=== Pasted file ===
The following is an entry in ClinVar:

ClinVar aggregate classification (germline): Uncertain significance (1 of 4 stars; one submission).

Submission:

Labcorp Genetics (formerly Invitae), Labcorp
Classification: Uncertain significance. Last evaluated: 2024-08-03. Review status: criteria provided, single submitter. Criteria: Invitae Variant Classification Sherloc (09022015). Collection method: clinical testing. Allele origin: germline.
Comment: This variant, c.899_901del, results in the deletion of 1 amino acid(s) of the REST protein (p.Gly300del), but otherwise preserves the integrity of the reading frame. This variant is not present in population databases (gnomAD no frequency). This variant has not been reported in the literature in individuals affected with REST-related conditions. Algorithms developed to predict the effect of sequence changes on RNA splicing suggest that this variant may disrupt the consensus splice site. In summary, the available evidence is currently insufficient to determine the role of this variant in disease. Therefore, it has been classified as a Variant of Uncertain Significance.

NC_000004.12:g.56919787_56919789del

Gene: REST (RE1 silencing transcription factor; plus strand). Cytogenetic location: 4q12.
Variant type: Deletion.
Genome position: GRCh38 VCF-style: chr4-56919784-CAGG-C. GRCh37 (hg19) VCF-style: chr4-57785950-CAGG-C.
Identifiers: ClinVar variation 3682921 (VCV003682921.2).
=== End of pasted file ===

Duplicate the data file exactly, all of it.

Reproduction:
The following is an entry in ClinVar:

ClinVar aggregate classification (germline): Uncertain significance (1 of 4 stars; one submission).

Submission:

Labcorp Genetics (formerly Invitae), Labcorp
Classification: Uncertain significance. Last evaluated: 2024-08-03. Review status: criteria provided, single submitter. Criteria: Invitae Variant Classification Sherloc (09022015). Collection method: clinical testing. Allele origin: germline.
Comment: This variant, c.899_901del, results in the deletion of 1 amino acid(s) of the REST protein (p.Gly300del), but otherwise preserves the integrity of the reading frame. This variant is not present in population databases (gnomAD no frequency). This variant has not been reported in the literature in individuals affected with REST-related conditions. Algorithms developed to predict the effect of sequence changes on RNA splicing suggest that this variant may disrupt the consensus splice site. In summary, the available evidence is currently insufficient to determine the role of this variant in disease. Therefore, it has been classified as a Variant of Uncertain Significance.

NC_000004.12:g.56919787_56919789del

Gene: REST (RE1 silencing transcription factor; plus strand). Cytogenetic location: 4q12.
Variant type: Deletion.
Genome position: GRCh38 VCF-style: chr4-56919784-CAGG-C. GRCh37 (hg19) VCF-style: chr4-57785950-CAGG-C.
Identifiers: ClinVar variation 3682921 (VCV003682921.2).